Will My Home Insurance Cover a Tree Falling on My House?
Caeva O'Callaghan | May 19th, 2020
Yes – it will. Your buildings and contents are covered under a standard house insurance policy. Read on to discover ways you can protect your property and avoid making a claim.
If, during a violent storm, a tree falls on your property and damages your house or outbuildings, your home insurance will cover you. Not only will your insurance help pay for repairs and replacements, but they’ll also cover the cost of removing the fallen tree and debris.
The contents of the part of your property, however, may not always be covered. As usual, it’s best to check your policy before you renew.
In this article, we’ll answer questions like:
- Will my home insurance pay for fallen trees?
- My roof is leaking during a storm – will my insurance cover it?
- A falling tree destroyed an outbuilding – am I covered?
Your standard home insurance policy should have adequate buildings and contents cover. This means if there is a storm or an old tree keels over on your house, your insurance will help pay for it.
Risks of trees surrounding your property
Having trees close to your home isn’t a great idea for a number of reasons. Large tree roots can cause ground heave and subsidence, which are some of the costliest home disasters to repair. In addition, large branches and falling debris can pose a real risk to roofs.
A falling branch can punch a hole right through any roof, letting in water, snow and hail. It may be impossible for you to even physically move the branch yourself if it’s big enough, and it could even do damage to the floors below. Apart from the initial damage done by a falling tree limb, the water which seeps into your home afterwards can cause even worse problems. It’s also very difficult to secure a huge hole in the roof: tarpaulins and goodwill can only do so much.
Your contents are also at risk when a tree falls through your roof. If you’re lucky, the damage will be confined to the roof and attic. Take as many photographs as you can after the initial incident, and then remove all the items you can salvage. It may also be a good idea to move furniture and other items out of any rooms directly below the damage, in case water soaks through the ceiling.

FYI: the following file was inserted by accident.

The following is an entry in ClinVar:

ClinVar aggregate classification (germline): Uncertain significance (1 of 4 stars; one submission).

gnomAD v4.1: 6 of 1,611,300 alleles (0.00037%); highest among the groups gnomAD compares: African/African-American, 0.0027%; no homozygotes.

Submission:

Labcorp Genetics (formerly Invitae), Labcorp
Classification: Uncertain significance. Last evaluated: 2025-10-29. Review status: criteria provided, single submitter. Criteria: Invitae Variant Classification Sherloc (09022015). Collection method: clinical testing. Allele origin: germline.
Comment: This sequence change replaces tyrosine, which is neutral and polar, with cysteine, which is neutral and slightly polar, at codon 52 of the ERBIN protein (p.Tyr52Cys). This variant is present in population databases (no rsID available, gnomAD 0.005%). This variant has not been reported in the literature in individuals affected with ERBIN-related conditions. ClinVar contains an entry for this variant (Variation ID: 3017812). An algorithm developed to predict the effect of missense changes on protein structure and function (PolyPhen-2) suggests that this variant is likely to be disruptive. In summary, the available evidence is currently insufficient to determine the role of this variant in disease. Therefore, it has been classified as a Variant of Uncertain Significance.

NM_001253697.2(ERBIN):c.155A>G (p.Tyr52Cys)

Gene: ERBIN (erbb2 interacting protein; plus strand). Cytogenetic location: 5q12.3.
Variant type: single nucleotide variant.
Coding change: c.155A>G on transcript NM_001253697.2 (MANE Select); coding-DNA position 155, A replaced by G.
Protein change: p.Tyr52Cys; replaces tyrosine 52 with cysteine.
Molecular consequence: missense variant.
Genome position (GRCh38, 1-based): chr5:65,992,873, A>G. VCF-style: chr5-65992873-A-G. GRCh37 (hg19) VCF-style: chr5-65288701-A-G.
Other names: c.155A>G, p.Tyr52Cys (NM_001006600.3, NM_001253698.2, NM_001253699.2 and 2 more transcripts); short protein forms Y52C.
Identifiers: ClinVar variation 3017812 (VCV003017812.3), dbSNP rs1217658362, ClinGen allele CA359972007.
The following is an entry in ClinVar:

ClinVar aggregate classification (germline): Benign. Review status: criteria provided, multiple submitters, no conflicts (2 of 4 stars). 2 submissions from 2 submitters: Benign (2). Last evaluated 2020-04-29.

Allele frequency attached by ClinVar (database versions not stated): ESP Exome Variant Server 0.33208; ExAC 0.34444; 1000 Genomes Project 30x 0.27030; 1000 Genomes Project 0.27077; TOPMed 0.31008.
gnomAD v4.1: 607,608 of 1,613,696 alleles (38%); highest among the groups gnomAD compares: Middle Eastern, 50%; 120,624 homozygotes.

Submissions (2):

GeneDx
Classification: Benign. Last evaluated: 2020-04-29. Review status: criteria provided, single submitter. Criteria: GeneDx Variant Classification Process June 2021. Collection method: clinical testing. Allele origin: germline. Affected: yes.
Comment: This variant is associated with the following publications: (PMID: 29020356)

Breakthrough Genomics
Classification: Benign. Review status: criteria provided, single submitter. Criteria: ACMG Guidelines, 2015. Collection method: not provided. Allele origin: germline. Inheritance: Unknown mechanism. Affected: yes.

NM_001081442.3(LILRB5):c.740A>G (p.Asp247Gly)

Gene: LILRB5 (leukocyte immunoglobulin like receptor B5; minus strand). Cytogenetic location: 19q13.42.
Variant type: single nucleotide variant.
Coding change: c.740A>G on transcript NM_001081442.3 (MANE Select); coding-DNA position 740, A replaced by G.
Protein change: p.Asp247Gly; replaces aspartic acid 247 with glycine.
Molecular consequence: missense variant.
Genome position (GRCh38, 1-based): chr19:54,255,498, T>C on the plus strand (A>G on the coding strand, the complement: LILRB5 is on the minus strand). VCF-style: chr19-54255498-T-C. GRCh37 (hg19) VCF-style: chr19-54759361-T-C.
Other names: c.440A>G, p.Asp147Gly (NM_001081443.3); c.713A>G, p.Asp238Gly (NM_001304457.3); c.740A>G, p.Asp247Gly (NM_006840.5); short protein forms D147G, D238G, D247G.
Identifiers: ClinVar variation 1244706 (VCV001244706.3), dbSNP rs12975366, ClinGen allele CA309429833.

With that in mind, it’s obviously best to prevent such a catastrophe rather than deal with the consequences. Remove any large or soon-to-be-large trees from around your home as soon as possible. Or, at least, employ a good tree surgeon to lop off old, decaying or overhanging branches. The upfront cost will be much more agreeable than dealing with weeks of a leaking roof.
Outbuildings and sheds
Also at risk from falling tree branches are your outbuildings, sheds and garages. These are all covered by your standard home insurance policy. Of course, that’s as long as your provider knows they exist. Anything not on the policy won’t be insured, so never try and cut corners by leaving things out.
All buildings, outbuildings, fences, hedges and decks are covered under your home insurance. As with your home, this also includes removal of the offending branches and debris. This will extend to your contents as well, again provided they’re described accurately on the policy.
However, if you have any livestock, or a horse in your outbuildings, they will not be covered. You’ll need pet or livestock insurance to cover any veterinary bills you might need to pay.
A word about roofs
There is one exception to this broad acceptance of falling trees risk, and that is if your roof is constructed of torch on felt, and if so that it is 5 years old or more. Torch-down roofing, as it is also known, is a flat roof covering solution that involves three layers of modified bitumen (felt) melt-welded onto the roof surface and each other with the use of a blowtorch to create an impenetrable, waterproof seal.
Flat roofs are notoriously difficult to insure, but older torch-felt roofs will already be compromised beyond the scope of normal risk. For this reason, they won’t be insured if a tree falls and causes damage to the buildings, but you may still be able to claim for damaged contents.
Of course, it’s the responsibility of the homeowner and a term and condition of all home insurance policies that the premises must be kept in good repair. If you have an old roof you should replace it to enjoy full coverage from your insurer. You should always take all reasonable precautions to ensure the safety of the property.